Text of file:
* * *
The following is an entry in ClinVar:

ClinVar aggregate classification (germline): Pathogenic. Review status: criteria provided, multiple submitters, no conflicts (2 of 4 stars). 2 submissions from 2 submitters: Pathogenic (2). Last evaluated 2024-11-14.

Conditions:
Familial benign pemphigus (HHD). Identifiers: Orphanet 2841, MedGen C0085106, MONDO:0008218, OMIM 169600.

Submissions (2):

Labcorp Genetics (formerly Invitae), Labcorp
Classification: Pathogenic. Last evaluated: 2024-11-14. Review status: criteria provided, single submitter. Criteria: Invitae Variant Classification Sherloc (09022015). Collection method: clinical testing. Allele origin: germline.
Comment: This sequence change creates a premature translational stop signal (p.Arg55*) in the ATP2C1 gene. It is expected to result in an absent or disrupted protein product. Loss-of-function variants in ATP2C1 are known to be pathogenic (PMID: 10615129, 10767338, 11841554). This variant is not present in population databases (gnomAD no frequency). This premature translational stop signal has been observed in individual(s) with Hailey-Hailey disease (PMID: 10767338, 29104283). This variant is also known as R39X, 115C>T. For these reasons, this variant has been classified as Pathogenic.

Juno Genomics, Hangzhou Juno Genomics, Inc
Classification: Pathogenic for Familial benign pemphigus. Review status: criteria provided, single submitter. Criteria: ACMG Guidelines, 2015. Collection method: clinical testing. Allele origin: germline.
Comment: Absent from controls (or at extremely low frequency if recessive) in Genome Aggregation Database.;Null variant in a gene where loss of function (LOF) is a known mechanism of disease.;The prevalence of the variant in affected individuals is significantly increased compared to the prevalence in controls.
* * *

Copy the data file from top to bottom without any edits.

The following is an entry in ClinVar:

ClinVar aggregate classification (germline): Pathogenic. Review status: criteria provided, multiple submitters, no conflicts (2 of 4 stars). 2 submissions from 2 submitters: Pathogenic (2). Last evaluated 2024-11-14.

Conditions:
Familial benign pemphigus (HHD). Identifiers: Orphanet 2841, MedGen C0085106, MONDO:0008218, OMIM 169600.

Submissions (2):

Labcorp Genetics (formerly Invitae), Labcorp
Classification: Pathogenic. Last evaluated: 2024-11-14. Review status: criteria provided, single submitter. Criteria: Invitae Variant Classification Sherloc (09022015). Collection method: clinical testing. Allele origin: germline.
Comment: This sequence change creates a premature translational stop signal (p.Arg55*) in the ATP2C1 gene. It is expected to result in an absent or disrupted protein product. Loss-of-function variants in ATP2C1 are known to be pathogenic (PMID: 10615129, 10767338, 11841554). This variant is not present in population databases (gnomAD no frequency). This premature translational stop signal has been observed in individual(s) with Hailey-Hailey disease (PMID: 10767338, 29104283). This variant is also known as R39X, 115C>T. For these reasons, this variant has been classified as Pathogenic.

Juno Genomics, Hangzhou Juno Genomics, Inc
Classification: Pathogenic for Familial benign pemphigus. Review status: criteria provided, single submitter. Criteria: ACMG Guidelines, 2015. Collection method: clinical testing. Allele origin: germline.
Comment: Absent from controls (or at extremely low frequency if recessive) in Genome Aggregation Database.;Null variant in a gene where loss of function (LOF) is a known mechanism of disease.;The prevalence of the variant in affected individuals is significantly increased compared to the prevalence in controls.